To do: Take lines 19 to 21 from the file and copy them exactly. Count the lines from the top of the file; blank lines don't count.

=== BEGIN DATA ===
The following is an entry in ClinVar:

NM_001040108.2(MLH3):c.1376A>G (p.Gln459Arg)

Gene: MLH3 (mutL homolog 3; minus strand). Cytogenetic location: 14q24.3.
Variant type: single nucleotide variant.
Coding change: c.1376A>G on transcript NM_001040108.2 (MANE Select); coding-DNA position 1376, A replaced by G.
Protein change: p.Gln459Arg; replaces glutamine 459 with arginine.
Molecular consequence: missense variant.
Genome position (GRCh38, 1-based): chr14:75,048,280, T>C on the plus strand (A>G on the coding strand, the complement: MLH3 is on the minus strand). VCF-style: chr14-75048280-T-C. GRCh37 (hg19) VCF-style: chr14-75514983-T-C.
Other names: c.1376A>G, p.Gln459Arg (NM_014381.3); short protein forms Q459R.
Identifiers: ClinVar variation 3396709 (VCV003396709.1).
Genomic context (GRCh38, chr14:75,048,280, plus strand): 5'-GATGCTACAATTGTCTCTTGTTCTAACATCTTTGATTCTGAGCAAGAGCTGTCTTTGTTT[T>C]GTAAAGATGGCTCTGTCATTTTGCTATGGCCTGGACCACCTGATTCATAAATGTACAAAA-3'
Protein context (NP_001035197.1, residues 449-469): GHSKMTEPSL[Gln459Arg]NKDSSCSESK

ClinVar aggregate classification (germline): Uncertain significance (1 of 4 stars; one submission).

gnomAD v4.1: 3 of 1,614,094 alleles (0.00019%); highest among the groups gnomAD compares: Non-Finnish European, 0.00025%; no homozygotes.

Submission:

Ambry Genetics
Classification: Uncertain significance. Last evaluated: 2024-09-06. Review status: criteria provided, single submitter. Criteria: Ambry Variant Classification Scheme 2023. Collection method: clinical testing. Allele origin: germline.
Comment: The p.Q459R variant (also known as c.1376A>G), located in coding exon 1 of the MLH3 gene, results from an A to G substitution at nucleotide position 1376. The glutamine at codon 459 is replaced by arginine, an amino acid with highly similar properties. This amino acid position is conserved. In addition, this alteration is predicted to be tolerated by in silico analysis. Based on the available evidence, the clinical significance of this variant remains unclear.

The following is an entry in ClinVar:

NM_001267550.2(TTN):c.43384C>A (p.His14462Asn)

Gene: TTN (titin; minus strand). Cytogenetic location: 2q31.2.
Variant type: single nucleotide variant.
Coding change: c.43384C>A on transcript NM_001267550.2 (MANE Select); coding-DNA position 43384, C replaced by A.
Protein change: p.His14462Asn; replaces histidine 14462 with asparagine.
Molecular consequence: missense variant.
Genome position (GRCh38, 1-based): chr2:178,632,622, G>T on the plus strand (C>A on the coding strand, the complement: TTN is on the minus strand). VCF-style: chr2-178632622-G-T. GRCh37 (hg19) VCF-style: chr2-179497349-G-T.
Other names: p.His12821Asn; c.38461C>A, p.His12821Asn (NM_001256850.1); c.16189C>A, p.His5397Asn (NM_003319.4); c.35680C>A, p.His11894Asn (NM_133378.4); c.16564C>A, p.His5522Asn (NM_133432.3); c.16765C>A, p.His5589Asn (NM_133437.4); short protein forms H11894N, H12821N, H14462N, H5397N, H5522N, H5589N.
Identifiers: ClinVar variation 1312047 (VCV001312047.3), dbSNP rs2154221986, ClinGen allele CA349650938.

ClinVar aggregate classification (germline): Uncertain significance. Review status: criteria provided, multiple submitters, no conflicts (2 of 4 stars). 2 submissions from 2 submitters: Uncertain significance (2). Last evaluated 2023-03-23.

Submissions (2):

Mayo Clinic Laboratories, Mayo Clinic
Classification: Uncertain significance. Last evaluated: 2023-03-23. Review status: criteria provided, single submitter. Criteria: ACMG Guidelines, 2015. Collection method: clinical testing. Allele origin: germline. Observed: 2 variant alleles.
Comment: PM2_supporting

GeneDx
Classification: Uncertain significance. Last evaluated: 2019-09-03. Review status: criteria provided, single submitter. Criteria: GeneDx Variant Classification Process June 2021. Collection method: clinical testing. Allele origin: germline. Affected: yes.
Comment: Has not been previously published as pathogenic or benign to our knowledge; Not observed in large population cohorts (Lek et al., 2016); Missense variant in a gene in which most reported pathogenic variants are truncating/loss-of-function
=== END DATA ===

The following is an entry in ClinVar:

NM_001267550.2(TTN):c.43384C>A (p.His14462Asn)

Gene: TTN (titin; minus strand). Cytogenetic location: 2q31.2.